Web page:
Exploring students’ socio-metacognitive experiences

Thanh Lê
Assistant professor
Western Washington University

Need: Research-based instructional materials often use an elicit – confront – resolve strategy to guide students toward formal science concepts (e.g., Tutorials in Introductory Physics, McDermott and Schaffer, 2001). Particularly in physics, students have everyday ideas that are sometimes inconsistent with formal physics concepts. Eliciting these inconsistencies often causes students to feel confusion. Students often resolve their confusion through socio-metacognition (Borge and White, 2016), which involves planning, monitoring, and regulating each other’s ideas and optimizing their collaboration. While confusion can lead to deeper learning and understanding, confusion can also lead to frustration and disengagement. Research and research-based curriculum focus on student conceptual understanding with less emphasis on attending to students’ emotions. In this poster, we present students’ emotional responses as a key component of their learning experiences. Guiding Question: To better understand how students work together to resolve confusion in collaborative activities, we investigated the relationships between emotions and student engagement in explicitly confusing collaborative tasks. Outcomes: The research answers this inquiry by building mixed-methods, case-studies of individual students and their groups from four data streams: student’s self-reported emotional experiences in-the-midst of the activity, student’s written reflections, classroom video, and interviews with the students. The study is an ongoing project at two institutions on the West Coast in a course for future K-8 teachers, which uses the same research-based curriculum and includes topics such as energy-based and force-based models for interactions. We will overview the collective students’ experiences of the course. Then, we will explore the lesson with the most mathematics content, where students had the highest confusion and stress by walking through a student’s experience during the lesson and their self-advocacy during and after the lesson. Broader ImpactsSocio-metacognition connects the journeys the individual group members go through. Understanding how students navigate curricular materials, including the content, emotions, and prior experiences they elicit, can improve the efficacy and equity of collaborative, student-centered teaching practices across STEM disciplines. Conducting the study at two undergraduate institutions informs the experiences of students traditionally overlooked and underrepresented in physics education research. Pre-service K-8 teachers (white-female dominated) provide an opportunity to analyze engagement with physics while not representing the predominant demographics of physics (white-male dominated).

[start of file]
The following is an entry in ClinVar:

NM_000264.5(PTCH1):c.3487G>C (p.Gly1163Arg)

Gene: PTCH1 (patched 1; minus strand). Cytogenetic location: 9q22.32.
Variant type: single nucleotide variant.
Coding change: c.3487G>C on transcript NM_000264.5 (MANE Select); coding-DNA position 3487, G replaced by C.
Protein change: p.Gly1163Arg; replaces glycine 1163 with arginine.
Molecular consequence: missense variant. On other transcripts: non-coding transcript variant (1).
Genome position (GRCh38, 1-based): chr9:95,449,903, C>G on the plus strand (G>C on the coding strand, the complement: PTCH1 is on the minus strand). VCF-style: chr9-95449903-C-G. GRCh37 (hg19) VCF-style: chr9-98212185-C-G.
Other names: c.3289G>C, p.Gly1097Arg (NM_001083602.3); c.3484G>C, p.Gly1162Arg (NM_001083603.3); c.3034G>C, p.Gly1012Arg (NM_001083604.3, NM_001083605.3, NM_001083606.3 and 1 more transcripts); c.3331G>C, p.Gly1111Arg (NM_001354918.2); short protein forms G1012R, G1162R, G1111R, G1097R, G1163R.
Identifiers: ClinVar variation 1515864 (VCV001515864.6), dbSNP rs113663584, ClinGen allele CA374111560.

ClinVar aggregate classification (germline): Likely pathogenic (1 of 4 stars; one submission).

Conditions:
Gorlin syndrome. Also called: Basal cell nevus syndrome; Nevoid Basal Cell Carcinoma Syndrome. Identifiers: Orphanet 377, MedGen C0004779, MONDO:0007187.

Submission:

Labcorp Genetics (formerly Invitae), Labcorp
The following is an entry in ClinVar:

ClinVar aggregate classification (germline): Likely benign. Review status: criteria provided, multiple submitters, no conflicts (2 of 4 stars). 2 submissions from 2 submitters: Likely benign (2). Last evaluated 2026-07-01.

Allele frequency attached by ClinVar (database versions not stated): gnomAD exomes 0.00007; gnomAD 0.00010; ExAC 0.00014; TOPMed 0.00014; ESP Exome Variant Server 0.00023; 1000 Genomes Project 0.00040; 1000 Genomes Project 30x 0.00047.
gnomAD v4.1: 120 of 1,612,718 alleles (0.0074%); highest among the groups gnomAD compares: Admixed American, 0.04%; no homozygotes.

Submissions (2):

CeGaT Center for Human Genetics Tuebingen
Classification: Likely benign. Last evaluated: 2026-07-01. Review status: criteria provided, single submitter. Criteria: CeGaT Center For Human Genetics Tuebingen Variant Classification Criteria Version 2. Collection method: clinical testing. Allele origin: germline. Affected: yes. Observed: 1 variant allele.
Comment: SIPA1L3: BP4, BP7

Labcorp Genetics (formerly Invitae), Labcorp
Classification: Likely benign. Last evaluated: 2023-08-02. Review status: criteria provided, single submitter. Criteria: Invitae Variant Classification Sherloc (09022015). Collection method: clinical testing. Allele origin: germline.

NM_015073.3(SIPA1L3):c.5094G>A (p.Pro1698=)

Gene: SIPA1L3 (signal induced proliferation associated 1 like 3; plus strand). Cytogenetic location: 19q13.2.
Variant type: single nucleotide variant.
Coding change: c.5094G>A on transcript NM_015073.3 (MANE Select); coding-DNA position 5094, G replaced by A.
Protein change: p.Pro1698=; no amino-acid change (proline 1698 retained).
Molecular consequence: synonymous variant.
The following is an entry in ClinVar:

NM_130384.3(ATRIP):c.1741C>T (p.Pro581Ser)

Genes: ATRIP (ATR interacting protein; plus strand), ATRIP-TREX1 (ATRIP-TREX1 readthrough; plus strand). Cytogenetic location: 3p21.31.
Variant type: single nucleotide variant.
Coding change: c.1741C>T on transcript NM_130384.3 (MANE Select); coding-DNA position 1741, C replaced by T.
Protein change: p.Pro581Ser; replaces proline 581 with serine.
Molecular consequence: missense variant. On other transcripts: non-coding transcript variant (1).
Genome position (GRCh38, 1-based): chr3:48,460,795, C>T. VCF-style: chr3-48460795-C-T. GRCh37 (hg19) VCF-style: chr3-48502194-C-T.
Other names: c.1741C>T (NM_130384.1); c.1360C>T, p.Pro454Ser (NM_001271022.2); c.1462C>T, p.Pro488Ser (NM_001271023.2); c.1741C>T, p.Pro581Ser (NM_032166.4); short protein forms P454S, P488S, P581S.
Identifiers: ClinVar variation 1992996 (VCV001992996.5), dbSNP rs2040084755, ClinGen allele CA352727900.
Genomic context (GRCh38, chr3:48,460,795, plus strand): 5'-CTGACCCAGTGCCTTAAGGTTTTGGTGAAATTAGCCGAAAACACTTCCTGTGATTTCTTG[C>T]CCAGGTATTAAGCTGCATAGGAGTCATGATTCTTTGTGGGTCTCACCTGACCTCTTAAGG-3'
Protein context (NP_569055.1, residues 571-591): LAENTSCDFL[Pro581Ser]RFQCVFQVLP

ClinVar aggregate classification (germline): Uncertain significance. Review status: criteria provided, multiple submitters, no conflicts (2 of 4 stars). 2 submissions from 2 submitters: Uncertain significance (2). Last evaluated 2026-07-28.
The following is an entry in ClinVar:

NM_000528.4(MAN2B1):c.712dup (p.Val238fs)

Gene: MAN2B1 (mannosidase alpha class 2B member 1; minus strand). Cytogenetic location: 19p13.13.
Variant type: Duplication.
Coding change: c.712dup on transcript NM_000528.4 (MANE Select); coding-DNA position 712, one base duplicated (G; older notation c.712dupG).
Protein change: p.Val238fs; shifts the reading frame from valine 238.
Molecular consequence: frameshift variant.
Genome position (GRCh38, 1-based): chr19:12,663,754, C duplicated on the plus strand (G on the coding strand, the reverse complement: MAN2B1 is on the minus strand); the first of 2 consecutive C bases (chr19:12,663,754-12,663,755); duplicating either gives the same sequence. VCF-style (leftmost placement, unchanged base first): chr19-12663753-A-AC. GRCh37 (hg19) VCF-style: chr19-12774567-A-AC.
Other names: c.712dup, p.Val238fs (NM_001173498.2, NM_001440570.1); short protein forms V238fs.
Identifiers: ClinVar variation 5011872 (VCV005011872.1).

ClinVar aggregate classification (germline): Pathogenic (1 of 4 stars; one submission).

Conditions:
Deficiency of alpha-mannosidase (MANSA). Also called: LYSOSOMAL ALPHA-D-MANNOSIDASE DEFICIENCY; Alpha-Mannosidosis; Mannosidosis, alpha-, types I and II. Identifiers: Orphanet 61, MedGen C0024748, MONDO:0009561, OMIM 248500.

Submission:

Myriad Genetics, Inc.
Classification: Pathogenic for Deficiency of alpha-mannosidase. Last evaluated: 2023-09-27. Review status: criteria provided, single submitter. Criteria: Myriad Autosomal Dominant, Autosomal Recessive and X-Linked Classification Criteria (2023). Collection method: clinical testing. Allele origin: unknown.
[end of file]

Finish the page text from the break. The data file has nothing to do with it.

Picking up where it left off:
Jayson Nissen, Nissen Education Research and Design, Slidell, LA